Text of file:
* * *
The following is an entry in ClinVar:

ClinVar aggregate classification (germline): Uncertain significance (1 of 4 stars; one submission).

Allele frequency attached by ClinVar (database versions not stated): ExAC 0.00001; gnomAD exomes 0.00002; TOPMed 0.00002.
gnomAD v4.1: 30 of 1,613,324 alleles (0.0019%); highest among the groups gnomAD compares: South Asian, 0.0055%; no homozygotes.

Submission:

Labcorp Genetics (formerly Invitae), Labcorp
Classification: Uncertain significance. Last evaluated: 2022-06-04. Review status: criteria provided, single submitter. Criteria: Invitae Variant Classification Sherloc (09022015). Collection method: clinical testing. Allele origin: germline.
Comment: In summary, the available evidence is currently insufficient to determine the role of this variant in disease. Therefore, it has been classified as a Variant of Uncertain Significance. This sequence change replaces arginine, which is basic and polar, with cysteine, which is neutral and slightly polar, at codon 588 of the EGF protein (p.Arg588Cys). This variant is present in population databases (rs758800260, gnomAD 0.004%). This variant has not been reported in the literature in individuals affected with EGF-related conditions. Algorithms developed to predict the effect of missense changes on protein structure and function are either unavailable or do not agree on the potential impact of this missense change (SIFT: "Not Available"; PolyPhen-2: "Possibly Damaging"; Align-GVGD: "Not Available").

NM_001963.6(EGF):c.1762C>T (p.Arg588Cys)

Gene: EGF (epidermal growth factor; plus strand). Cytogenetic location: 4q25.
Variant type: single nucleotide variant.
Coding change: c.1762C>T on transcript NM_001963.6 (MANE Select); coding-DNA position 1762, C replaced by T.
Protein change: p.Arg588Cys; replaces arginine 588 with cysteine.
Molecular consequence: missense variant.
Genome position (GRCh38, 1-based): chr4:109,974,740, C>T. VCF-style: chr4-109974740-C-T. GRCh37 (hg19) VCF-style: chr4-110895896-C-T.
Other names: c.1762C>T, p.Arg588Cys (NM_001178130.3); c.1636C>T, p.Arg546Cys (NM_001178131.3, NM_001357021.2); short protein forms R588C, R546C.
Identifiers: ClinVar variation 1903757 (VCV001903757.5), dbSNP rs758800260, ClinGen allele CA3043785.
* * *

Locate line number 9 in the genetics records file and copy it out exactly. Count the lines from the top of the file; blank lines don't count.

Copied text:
NM_001963.6(EGF):c.1762C>T (p.Arg588Cys)